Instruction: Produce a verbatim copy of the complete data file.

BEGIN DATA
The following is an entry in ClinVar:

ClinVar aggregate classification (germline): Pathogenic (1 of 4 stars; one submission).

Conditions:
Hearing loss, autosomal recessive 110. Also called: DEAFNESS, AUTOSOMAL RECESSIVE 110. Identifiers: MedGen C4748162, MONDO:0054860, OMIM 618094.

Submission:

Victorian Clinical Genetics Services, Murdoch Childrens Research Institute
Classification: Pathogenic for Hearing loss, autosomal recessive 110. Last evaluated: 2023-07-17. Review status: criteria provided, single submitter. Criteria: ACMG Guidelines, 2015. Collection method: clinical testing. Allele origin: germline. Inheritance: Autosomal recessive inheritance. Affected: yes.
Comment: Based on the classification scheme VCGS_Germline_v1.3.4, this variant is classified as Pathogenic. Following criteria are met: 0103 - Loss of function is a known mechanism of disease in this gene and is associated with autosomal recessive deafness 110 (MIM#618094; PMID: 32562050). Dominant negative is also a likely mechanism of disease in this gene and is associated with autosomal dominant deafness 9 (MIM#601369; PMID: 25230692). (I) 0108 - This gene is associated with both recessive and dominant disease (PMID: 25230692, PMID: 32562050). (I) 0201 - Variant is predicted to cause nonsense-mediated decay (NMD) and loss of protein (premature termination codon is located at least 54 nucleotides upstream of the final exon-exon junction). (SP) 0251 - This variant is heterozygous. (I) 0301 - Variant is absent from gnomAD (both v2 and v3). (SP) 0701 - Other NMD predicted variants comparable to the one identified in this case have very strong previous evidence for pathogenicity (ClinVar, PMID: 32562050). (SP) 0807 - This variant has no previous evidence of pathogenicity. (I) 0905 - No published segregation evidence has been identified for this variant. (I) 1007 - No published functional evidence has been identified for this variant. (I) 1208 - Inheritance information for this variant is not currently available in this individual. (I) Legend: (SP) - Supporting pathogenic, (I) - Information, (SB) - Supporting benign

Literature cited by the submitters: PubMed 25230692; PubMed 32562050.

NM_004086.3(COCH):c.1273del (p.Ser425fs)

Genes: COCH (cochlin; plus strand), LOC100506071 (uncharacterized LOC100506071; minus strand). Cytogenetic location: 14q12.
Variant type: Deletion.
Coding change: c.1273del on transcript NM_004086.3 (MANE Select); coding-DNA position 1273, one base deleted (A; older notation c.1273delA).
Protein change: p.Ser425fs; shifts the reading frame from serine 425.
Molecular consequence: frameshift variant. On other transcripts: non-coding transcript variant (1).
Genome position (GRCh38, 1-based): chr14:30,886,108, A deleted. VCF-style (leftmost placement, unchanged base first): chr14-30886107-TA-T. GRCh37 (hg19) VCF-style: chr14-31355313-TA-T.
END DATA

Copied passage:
The following is an entry in ClinVar:

ClinVar aggregate classification (germline): Pathogenic (1 of 4 stars; one submission).

Conditions:
Hearing loss, autosomal recessive 110. Also called: DEAFNESS, AUTOSOMAL RECESSIVE 110. Identifiers: MedGen C4748162, MONDO:0054860, OMIM 618094.

Submission:

Victorian Clinical Genetics Services, Murdoch Childrens Research Institute
Classification: Pathogenic for Hearing loss, autosomal recessive 110. Last evaluated: 2023-07-17. Review status: criteria provided, single submitter. Criteria: ACMG Guidelines, 2015. Collection method: clinical testing. Allele origin: germline. Inheritance: Autosomal recessive inheritance. Affected: yes.
Comment: Based on the classification scheme VCGS_Germline_v1.3.4, this variant is classified as Pathogenic. Following criteria are met: 0103 - Loss of function is a known mechanism of disease in this gene and is associated with autosomal recessive deafness 110 (MIM#618094; PMID: 32562050). Dominant negative is also a likely mechanism of disease in this gene and is associated with autosomal dominant deafness 9 (MIM#601369; PMID: 25230692). (I) 0108 - This gene is associated with both recessive and dominant disease (PMID: 25230692, PMID: 32562050). (I) 0201 - Variant is predicted to cause nonsense-mediated decay (NMD) and loss of protein (premature termination codon is located at least 54 nucleotides upstream of the final exon-exon junction). (SP) 0251 - This variant is heterozygous. (I) 0301 - Variant is absent from gnomAD (both v2 and v3). (SP) 0701 - Other NMD predicted variants comparable to the one identified in this case have very strong previous evidence for pathogenicity (ClinVar, PMID: 32562050). (SP) 0807 - This variant has no previous evidence of pathogenicity. (I) 0905 - No published segregation evidence has been identified for this variant. (I) 1007 - No published functional evidence has been identified for this variant. (I) 1208 - Inheritance information for this variant is not currently available in this individual. (I) Legend: (SP) - Supporting pathogenic, (I) - Information, (SB) - Supporting benign

Literature cited by the submitters: PubMed 25230692; PubMed 32562050.

NM_004086.3(COCH):c.1273del (p.Ser425fs)

Genes: COCH (cochlin; plus strand), LOC100506071 (uncharacterized LOC100506071; minus strand). Cytogenetic location: 14q12.
Variant type: Deletion.
Coding change: c.1273del on transcript NM_004086.3 (MANE Select); coding-DNA position 1273, one base deleted (A; older notation c.1273delA).
Protein change: p.Ser425fs; shifts the reading frame from serine 425.
Molecular consequence: frameshift variant. On other transcripts: non-coding transcript variant (1).
Genome position (GRCh38, 1-based): chr14:30,886,108, A deleted. VCF-style (leftmost placement, unchanged base first): chr14-30886107-TA-T. GRCh37 (hg19) VCF-style: chr14-31355313-TA-T.